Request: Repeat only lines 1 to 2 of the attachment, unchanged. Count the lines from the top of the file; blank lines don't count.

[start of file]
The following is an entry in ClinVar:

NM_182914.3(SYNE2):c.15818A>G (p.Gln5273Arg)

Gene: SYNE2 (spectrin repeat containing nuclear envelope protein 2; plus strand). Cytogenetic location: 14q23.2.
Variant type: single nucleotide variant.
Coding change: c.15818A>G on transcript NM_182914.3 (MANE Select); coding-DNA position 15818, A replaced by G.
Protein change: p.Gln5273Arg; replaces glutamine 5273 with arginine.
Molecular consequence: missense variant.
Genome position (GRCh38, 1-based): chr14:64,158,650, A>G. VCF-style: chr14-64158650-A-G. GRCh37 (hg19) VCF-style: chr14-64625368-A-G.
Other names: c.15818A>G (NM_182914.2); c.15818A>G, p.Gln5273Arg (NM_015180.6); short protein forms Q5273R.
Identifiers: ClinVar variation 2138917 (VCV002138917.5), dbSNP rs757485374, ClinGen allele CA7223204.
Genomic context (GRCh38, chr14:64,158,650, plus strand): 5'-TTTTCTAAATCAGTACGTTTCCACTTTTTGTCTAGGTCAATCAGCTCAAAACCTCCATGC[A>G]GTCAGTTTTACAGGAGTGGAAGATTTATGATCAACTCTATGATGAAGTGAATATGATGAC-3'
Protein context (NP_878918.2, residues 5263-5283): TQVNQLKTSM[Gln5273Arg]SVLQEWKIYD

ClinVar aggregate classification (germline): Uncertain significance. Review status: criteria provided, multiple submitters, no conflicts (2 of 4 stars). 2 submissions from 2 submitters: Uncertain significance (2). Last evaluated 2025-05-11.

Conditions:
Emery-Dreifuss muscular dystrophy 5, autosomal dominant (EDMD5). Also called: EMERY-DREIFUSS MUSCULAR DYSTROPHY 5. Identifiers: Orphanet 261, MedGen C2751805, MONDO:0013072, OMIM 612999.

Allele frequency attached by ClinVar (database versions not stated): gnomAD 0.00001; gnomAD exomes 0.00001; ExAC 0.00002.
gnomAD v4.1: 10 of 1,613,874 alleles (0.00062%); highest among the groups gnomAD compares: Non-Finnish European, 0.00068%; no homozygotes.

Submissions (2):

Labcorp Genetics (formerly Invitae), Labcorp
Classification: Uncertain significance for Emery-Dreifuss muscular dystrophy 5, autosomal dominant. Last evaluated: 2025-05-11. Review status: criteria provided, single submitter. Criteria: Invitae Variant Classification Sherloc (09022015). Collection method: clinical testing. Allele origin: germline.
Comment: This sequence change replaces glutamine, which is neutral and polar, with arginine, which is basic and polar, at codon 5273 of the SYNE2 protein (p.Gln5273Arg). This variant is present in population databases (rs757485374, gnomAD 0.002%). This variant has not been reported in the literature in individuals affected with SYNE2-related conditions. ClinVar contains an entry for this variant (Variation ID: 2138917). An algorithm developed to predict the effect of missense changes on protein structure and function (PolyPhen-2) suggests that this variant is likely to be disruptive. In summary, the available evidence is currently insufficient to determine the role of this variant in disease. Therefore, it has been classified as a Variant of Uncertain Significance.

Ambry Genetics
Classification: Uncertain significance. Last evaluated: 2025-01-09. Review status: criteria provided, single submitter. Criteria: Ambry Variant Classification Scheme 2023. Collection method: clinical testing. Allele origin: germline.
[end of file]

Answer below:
The following is an entry in ClinVar:

NM_182914.3(SYNE2):c.15818A>G (p.Gln5273Arg)